Parliament sets out duties and privileges of Leader of the Opposition Pritam Singh

Leader of the Opposition Pritam Singh with Speaker of Parliament Tan Chuan-Jin on July 28, 2020.
Leader of the Opposition Pritam Singh with Speaker of Parliament Tan Chuan-Jin on July 28, 2020.PHOTO: TAN CHUAN-JIN/FACEBOOK

SINGAPORE - As the official Leader of the Opposition (LO), Workers' Party chief Pritam Singh will be given certain parliamentary privileges like the right of first response among MPs.

He will also have the right to ask the lead question to ministers on policies, Bills and motions, subject to existing speaking conventions, the offices of the Speaker of Parliament and the Leader of the House said in a joint statement on Tuesday (July 28).

The statement set out the duties of the new role, as well as the parliamentary privileges and resources accorded to Mr Singh, who is an MP for Aljunied GRC.

He will receive confidential briefings by the Government on "select matters of national security and external relations, and in the event of a national crisis or emergency", the statement said.

As the LO, Mr Singh will also have more time for his speeches, equivalent to that given to political office-holders.

According to the Standing Orders of Parliament, all MPs are allowed to speak for 20 minutes in response to questions raised, and can address a committee of the whole of Parliament for up to 10 minutes.

Ministers and parliamentary secretaries are entitled to speak for up to 40 minutes.

In terms of additional resources, Mr Singh will receive an allowance that is double that of an elected MP, or $385,000 a year, the statement said.

As for staff support, he will receive additional allowance to hire up to three additional legislative assistants, on top of the allowance that all MPs receive to hire one legislative assistant and a secretarial assistant.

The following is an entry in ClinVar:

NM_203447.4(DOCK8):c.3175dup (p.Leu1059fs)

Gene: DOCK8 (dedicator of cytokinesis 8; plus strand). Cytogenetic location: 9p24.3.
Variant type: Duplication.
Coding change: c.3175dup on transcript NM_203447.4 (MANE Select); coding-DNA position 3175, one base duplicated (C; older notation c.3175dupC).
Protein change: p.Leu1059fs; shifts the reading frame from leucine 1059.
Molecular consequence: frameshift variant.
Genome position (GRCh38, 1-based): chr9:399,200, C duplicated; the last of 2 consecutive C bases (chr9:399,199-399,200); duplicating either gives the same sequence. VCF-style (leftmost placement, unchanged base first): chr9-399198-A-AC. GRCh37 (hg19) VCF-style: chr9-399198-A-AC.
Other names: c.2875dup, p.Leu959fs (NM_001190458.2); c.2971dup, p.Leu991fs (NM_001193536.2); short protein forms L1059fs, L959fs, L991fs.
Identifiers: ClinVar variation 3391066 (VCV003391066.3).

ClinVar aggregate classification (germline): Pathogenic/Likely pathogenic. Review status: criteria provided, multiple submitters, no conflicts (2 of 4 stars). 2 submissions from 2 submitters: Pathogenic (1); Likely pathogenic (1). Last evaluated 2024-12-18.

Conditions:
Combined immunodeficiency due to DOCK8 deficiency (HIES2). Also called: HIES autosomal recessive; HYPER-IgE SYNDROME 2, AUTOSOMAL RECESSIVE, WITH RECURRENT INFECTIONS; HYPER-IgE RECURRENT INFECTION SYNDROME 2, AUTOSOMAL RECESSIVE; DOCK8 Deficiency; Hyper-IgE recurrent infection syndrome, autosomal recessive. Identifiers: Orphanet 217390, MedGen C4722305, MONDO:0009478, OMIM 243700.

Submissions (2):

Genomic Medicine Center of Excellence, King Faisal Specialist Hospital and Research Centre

He will also be provided a secretary to support him administratively with parliamentary business.

Mr Singh will have an office and the use of a meeting room in Parliament House.

 
 

The announcement comes after Prime Minister Lee Hsien Loong said on July 11, after the results of the general election were announced, that Mr Singh would be designated Leader of the Opposition and be provided staff and resources to carry out his duties.

In the elections, WP had won a second GRC in Sengkang and 10 seats in Parliament, up from six in the previous election. 

The joint statement said that similar to other Westminister parliamentary systems, the LO in Singapore will lead the opposition in presenting alternative views in parliamentary debates on policies, Bills and motions.

He will also lead and organise the scrutiny of government positions and actions in Parliament.

In addition, Mr Singh will also be consulted on the appointment of opposition MPs to select committees, including standing select Committees such as the Public Accounts Committee.

"In addition to his parliamentary duties, the LO may be called upon to take on other duties such as attending official state functions and taking part in visits and meetings alongside members of the Government and the Public Service," the statement said.